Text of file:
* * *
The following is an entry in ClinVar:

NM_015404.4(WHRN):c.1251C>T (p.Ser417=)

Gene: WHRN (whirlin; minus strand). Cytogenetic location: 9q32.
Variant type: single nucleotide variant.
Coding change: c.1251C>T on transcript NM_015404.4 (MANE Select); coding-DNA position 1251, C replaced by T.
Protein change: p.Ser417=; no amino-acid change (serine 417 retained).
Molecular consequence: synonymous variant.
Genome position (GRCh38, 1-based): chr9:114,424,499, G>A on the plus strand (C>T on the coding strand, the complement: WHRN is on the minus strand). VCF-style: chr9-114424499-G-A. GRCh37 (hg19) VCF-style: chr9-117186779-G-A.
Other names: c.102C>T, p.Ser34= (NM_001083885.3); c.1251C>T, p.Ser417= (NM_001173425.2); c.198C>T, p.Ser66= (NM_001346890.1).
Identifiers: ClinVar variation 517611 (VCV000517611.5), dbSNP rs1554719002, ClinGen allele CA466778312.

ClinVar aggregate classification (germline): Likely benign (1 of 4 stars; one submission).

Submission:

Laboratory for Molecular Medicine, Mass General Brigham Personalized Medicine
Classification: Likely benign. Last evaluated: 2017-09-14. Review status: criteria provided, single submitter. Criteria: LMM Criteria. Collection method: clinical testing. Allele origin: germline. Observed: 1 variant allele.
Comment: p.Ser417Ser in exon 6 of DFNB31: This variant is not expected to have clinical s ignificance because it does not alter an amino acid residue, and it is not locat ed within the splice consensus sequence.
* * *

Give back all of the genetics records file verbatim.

The following is an entry in ClinVar:

NM_015404.4(WHRN):c.1251C>T (p.Ser417=)

Gene: WHRN (whirlin; minus strand). Cytogenetic location: 9q32.
Variant type: single nucleotide variant.
Coding change: c.1251C>T on transcript NM_015404.4 (MANE Select); coding-DNA position 1251, C replaced by T.
Protein change: p.Ser417=; no amino-acid change (serine 417 retained).
Molecular consequence: synonymous variant.
Genome position (GRCh38, 1-based): chr9:114,424,499, G>A on the plus strand (C>T on the coding strand, the complement: WHRN is on the minus strand). VCF-style: chr9-114424499-G-A. GRCh37 (hg19) VCF-style: chr9-117186779-G-A.
Other names: c.102C>T, p.Ser34= (NM_001083885.3); c.1251C>T, p.Ser417= (NM_001173425.2); c.198C>T, p.Ser66= (NM_001346890.1).
Identifiers: ClinVar variation 517611 (VCV000517611.5), dbSNP rs1554719002, ClinGen allele CA466778312.

ClinVar aggregate classification (germline): Likely benign (1 of 4 stars; one submission).

Submission:

Laboratory for Molecular Medicine, Mass General Brigham Personalized Medicine
Classification: Likely benign. Last evaluated: 2017-09-14. Review status: criteria provided, single submitter. Criteria: LMM Criteria. Collection method: clinical testing. Allele origin: germline. Observed: 1 variant allele.
Comment: p.Ser417Ser in exon 6 of DFNB31: This variant is not expected to have clinical s ignificance because it does not alter an amino acid residue, and it is not locat ed within the splice consensus sequence.